The idea is to make sure families get what they need despite budget cuts, service leaders said Monday at the annual Association of the United States Army conference in Washington, D.C.
"I think what we're really trying to do right now is look at this from a holistic perspective of what services we need to be providing," Lt. Gen. David Halverson, commander of the Army's Installation Management Command said in an interview with Military.com. "We've got to get the chain of command and everyone involved in this process."
Under the new strategy, Army base commanders are given the freedom to add funds to programs on their base that local families like and use, officials said. Previous family program plans left every base with a large variety of programs, many of which were not heavily utilized. But as the Army tightens its belt, officials have looked for ways to make cuts without doing away the most popular and effective offerings, Halverson said.
Choosing which programs to continue on each base means examining which best promote force and family readiness and offering base officials options, he said.
"You want to make sure there are certain programs that really do add to the direct readiness," Halverson said. "Then those we want to be able to tailor are really based on ‘what are the needs at each base?'"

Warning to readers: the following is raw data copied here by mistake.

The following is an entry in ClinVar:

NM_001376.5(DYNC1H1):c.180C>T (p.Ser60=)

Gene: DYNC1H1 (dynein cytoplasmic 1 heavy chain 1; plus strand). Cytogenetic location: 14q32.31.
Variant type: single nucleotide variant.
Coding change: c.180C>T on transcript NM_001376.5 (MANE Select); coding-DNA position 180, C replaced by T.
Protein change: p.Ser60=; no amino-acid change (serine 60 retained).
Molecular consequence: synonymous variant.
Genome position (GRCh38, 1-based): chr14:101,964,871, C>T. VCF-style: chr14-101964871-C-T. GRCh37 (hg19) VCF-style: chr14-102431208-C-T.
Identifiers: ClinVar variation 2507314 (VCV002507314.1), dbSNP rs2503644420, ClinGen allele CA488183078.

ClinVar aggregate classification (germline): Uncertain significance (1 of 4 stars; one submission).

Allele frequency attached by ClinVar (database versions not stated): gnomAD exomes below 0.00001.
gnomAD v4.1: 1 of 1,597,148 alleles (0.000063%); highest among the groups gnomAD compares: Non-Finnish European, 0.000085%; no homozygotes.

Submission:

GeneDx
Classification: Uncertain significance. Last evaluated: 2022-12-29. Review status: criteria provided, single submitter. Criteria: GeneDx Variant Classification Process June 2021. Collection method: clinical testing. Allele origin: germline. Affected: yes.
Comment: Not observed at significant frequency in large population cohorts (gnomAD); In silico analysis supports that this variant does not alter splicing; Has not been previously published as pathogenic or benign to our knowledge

The command is also working to expand programs to meet the needs of a wide variety of demographics on each base, he said. The Master Resiliency program, for example, which is traditionally offered to spouses and soldiers, is being retooled into a program for children through Army Child and Youth Services.
Continuing a variety of Army family programs despite cuts is a "moral issue," Secretary of the Army John McHugh said during one of the conference's family forums.
"If we're going to ask individual soldiers to do very important and often dangerous things we know there's an effect on their family," he said. "You can't just drive a wall between the solder and his or her loved ones."
The Army annually devotes $1.2 billion to Army family programs, McHugh said, up from $600 million six years ago.
Still, if the federal spending caps known as sequestration continue, leaders will need to make major cuts to all programs, including the family ones, Army Chief of Staff Gen. Mark Milley said during the forum.
"If we continue down the sequestration route we are going to have to make some really, really hard decisions," he said. "And programs will end up either being cut completely or they'll be prioritized to a point that they'll be funded at much less a rate as they are right now."